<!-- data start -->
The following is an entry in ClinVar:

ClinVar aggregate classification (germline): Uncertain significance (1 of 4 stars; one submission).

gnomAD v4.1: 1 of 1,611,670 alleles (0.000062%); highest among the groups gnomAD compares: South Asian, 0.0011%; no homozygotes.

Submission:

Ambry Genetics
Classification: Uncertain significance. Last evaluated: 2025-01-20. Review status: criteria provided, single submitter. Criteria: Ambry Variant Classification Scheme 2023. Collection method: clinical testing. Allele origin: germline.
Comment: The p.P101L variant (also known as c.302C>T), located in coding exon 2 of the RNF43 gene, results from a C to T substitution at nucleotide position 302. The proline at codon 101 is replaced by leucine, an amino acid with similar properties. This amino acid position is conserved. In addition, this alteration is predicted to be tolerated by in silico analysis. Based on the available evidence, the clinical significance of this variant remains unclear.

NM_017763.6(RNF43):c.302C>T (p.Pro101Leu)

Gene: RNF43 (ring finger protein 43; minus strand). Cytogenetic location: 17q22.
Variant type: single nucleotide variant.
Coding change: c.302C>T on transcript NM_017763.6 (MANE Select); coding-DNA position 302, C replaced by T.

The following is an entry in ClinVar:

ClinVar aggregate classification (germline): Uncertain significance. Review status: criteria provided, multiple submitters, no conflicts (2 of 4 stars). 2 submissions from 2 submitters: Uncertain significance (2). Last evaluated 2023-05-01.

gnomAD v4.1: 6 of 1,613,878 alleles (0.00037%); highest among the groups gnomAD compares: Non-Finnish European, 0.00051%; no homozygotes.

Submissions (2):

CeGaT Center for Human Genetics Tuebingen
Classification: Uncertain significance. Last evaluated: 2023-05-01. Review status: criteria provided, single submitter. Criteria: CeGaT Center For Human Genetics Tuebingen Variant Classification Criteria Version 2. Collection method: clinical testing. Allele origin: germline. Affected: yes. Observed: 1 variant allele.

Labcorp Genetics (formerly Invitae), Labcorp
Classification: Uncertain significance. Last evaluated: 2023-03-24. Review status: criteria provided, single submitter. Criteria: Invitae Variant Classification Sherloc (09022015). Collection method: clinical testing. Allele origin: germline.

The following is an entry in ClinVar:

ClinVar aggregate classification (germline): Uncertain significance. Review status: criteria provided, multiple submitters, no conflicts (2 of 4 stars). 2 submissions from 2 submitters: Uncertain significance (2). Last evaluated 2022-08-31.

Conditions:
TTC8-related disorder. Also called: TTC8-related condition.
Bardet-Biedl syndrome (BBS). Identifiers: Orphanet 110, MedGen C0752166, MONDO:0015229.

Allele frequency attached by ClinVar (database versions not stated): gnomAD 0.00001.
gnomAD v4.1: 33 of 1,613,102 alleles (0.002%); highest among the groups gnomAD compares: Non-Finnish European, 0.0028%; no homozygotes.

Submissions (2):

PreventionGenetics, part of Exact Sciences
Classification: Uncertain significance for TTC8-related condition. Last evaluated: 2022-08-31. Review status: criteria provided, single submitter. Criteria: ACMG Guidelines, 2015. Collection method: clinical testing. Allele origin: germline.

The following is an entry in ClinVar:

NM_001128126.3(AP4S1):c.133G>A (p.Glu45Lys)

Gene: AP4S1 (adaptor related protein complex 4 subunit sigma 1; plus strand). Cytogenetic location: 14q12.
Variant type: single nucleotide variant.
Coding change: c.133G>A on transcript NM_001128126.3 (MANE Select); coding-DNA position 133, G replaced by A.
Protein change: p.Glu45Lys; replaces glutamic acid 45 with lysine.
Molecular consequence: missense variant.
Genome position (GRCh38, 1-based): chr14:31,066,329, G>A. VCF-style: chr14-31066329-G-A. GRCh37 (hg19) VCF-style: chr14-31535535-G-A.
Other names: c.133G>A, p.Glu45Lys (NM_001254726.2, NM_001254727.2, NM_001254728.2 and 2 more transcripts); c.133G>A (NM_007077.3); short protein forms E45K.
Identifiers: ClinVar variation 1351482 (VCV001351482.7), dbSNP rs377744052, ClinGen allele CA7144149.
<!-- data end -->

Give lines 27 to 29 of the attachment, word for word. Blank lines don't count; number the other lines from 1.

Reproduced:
Submissions (2):

PreventionGenetics, part of Exact Sciences
Classification: Uncertain significance for TTC8-related condition. Last evaluated: 2022-08-31. Review status: criteria provided, single submitter. Criteria: ACMG Guidelines, 2015. Collection method: clinical testing. Allele origin: germline.